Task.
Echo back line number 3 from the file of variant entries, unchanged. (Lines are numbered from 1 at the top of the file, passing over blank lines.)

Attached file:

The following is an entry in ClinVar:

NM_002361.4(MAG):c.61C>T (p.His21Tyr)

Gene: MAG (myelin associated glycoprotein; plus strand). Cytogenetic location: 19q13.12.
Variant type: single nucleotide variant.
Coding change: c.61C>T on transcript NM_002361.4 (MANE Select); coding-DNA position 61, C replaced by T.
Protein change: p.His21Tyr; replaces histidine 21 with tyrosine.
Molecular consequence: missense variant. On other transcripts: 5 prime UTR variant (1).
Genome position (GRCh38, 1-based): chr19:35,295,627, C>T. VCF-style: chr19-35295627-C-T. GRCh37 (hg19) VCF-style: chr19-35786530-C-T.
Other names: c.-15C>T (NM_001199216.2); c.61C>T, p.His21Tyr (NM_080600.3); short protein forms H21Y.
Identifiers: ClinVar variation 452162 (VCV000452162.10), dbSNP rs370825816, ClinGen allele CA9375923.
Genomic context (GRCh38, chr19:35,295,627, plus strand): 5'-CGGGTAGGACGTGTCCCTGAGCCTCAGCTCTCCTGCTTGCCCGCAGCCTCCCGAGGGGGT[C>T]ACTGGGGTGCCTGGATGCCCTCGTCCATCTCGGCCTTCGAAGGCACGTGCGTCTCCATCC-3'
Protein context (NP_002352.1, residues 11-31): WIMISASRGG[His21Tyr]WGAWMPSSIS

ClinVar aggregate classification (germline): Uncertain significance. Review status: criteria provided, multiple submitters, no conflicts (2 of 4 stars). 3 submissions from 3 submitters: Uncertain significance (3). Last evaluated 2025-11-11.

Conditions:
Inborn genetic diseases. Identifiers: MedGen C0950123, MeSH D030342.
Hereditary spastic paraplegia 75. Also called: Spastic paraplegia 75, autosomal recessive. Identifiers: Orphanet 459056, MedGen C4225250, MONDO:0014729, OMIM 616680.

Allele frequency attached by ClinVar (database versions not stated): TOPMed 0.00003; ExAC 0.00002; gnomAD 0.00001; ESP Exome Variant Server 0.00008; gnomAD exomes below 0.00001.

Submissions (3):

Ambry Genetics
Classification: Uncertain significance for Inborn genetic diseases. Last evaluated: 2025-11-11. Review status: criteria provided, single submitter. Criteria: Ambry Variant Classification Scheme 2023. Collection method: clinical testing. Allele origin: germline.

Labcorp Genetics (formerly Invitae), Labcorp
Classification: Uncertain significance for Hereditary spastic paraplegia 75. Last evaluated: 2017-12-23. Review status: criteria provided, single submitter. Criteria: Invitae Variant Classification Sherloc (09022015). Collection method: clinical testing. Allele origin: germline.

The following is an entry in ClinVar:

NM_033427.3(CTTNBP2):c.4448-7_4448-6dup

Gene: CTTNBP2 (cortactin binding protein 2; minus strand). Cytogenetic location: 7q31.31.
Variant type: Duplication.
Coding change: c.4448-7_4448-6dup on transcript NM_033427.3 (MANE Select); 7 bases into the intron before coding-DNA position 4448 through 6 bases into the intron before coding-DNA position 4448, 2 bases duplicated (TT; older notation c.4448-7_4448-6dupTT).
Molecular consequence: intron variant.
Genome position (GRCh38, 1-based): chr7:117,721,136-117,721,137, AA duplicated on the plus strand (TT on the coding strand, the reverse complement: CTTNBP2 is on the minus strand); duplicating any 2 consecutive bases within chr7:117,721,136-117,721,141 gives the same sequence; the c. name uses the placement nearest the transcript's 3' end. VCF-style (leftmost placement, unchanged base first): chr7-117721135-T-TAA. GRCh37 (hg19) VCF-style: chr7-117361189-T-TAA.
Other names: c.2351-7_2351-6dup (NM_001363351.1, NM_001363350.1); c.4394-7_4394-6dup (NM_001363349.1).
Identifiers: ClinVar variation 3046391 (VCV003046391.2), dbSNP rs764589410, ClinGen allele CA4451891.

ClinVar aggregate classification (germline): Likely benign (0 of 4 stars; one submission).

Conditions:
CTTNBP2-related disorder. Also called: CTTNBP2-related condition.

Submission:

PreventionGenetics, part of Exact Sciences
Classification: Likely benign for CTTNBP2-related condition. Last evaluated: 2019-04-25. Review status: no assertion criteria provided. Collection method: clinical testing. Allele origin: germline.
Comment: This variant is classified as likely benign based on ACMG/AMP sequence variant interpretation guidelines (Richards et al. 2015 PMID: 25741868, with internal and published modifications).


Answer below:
Gene: MAG (myelin associated glycoprotein; plus strand). Cytogenetic location: 19q13.12.